By Stan Trout – Spontaneous Materials
Sometimes we need to experience something in another context to appreciate its wisdom in our own frame of reference.
My most recent reminder with this bit of insight came during a visit to a college campus in Ohio a few months ago. I said something about corporate life that provoked a very strong reaction from my hosts, uproarious laughter. This was mildly surprising, since it was not my intention to be humorous at that moment. Since then, I have deliberately repeated the comment during several other visits to college campuses to see if the reaction among academics is universal. I can report that it is. The comment was, “in the corporate world, people believe that if you know a subject well, you can automatically teach that subject.”
What I think my academic friends are trying to tell us with their laughter is we have the wrong idea about knowing vs. teaching. Their message to us is the two skills are completely distinct and separate, and it is incorrect to associate them with each other. If you think back on your own experience, you may recall like I do, that some very knowledgeable people can explain things well and others really struggle just to get the words out. These are distinct skills to be sure, but not mutually exclusive, either. There is some overlap. I would guess that the overlap between knowing and teaching is small, maybe 10 to 20 percent of the population can actually teach a subject that they know well. Here is the Venn Diagram I imagine exists for magnetics.
So what are we to do? Obviously, as someone who teaches magnetic technology as part of his livelihood, I think the obvious solution is to take advantage of any opportunity to hone our skills by working with individuals who have both qualities. Fortunately one such opportunity is coming up at the end of January where there will be several opportunities to learn from people who both know their stuff and can explain it to others, please follow the link below to learn more. I hope to see you in Orlando.
About the Author
Dr. Stan Trout has more than 35 years’ experience in the permanent magnet and rare earth industries. Dr. Trout has a B.S. in Physics from Lafayette College and a Ph.D. in Metallurgy and Materials Science from the University of Pennsylvania. Stan is a contributing columnist for Magnetics Business & Technology magazine. Spontaneous Materials, his consultancy, provides practical solutions in magnetic materials, the rare earths, technical training and technical writing. He can be reached at email@example.com.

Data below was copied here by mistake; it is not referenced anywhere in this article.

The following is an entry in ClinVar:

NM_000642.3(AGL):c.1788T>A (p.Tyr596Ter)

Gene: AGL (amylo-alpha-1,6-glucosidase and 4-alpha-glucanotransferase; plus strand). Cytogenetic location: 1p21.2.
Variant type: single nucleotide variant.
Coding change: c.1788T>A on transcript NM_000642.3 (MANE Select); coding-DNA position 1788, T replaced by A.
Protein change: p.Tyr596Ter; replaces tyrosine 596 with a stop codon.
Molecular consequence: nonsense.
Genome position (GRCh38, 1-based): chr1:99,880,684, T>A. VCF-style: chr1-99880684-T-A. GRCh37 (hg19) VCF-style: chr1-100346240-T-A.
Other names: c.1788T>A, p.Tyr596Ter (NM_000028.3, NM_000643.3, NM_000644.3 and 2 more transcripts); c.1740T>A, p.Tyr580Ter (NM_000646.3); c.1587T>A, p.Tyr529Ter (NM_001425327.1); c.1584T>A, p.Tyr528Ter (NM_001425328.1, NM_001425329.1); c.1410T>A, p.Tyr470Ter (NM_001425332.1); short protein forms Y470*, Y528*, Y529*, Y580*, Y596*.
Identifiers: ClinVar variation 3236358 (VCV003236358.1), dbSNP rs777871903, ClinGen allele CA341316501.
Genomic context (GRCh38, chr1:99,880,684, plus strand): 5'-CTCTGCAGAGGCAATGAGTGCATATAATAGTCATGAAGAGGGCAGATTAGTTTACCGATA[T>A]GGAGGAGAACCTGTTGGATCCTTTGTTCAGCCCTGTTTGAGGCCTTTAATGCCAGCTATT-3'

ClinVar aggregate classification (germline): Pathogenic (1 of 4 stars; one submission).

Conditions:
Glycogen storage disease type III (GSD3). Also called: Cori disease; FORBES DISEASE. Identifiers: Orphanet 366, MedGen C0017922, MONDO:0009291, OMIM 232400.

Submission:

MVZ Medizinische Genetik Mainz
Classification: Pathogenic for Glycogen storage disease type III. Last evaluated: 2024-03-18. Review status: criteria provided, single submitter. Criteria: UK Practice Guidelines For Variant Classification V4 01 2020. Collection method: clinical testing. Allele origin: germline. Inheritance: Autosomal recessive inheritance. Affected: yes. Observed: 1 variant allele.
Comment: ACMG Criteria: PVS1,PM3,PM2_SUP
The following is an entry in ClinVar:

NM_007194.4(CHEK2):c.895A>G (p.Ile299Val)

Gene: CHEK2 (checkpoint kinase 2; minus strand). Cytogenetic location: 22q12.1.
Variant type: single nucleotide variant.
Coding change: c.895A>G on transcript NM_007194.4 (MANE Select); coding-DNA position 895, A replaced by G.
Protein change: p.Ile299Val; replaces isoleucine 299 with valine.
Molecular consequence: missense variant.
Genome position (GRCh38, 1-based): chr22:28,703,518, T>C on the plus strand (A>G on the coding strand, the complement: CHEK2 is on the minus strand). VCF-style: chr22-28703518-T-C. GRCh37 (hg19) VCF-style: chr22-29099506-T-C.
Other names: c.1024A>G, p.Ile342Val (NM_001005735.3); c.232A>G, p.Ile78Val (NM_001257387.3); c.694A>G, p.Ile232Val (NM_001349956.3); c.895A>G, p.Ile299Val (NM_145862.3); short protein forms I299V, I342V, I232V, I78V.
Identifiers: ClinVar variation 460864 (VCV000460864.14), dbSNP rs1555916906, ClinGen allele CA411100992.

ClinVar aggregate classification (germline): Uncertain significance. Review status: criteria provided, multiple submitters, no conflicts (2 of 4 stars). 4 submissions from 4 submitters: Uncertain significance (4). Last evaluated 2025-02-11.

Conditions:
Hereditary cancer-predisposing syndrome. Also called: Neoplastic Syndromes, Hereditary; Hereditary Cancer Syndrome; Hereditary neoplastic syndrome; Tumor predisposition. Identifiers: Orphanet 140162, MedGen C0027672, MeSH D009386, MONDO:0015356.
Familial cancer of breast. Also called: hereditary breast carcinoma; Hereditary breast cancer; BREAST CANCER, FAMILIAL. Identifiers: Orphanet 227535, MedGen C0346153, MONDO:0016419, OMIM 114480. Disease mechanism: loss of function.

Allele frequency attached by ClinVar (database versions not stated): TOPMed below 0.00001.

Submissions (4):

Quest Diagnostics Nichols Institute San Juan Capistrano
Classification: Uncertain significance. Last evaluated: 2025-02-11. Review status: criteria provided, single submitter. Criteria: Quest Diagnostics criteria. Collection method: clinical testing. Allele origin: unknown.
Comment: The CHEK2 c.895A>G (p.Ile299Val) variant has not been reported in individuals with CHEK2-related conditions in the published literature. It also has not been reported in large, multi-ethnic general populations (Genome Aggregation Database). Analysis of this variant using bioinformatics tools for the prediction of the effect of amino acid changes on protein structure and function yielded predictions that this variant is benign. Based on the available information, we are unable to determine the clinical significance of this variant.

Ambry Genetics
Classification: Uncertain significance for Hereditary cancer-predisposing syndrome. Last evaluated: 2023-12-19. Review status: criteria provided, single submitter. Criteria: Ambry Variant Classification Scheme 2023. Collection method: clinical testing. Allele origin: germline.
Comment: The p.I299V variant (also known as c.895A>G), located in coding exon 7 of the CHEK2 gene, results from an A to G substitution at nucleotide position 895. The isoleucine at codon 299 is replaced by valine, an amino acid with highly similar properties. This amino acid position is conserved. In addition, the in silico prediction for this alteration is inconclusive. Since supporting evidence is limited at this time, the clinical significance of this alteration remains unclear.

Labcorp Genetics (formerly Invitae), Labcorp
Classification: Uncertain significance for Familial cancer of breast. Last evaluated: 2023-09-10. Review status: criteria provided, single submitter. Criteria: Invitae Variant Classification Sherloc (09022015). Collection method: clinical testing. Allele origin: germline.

Excellent observation well presented.
Exploring my past experiences, as you rightly mentioned, one would find instances in academic as well as in business arena confirming that the two skills are indeed distinct.
While reading your blog, an instance that my father mentioned popped up in my mind. My father was a medical doctor practicing Internal medicine. Nearby there was another doctor, his college mate, who utterly failed in his practicing Internal medicine in spite he stood first in examination! Having knowledge is one thing and successfully translating it into an intended end use is another – two distinct skills.
I extend your subject matter a bit further.
With two skill variables – subject knowledge and ability to explain – there are four possible combinations. They are:
(1) know the subject well and able to explain well
(2) know the subject well and not able to explain well
(3) not know the subject well and able to explain well
(4) not know the subject well and not able to explain well
You talked the first combination and it is the best combination for a learner to strive for. If I hit the combination no. 1, I will learn to best of my learning capacity.
If I come across combination no. 2, I might remain confused and/or learn myself as much clearly I could decipher through the subject myself.
The combination no.3 would be dangerous to a learner if he/she does not have enough discriminating power!
To work with one having combination no. 4 would be waste of time, efforts and possibly money.
Like for a patient selecting a doctor, for a learner selecting a teacher becomes an important factor. Even with best efforts, one might end up being wrong!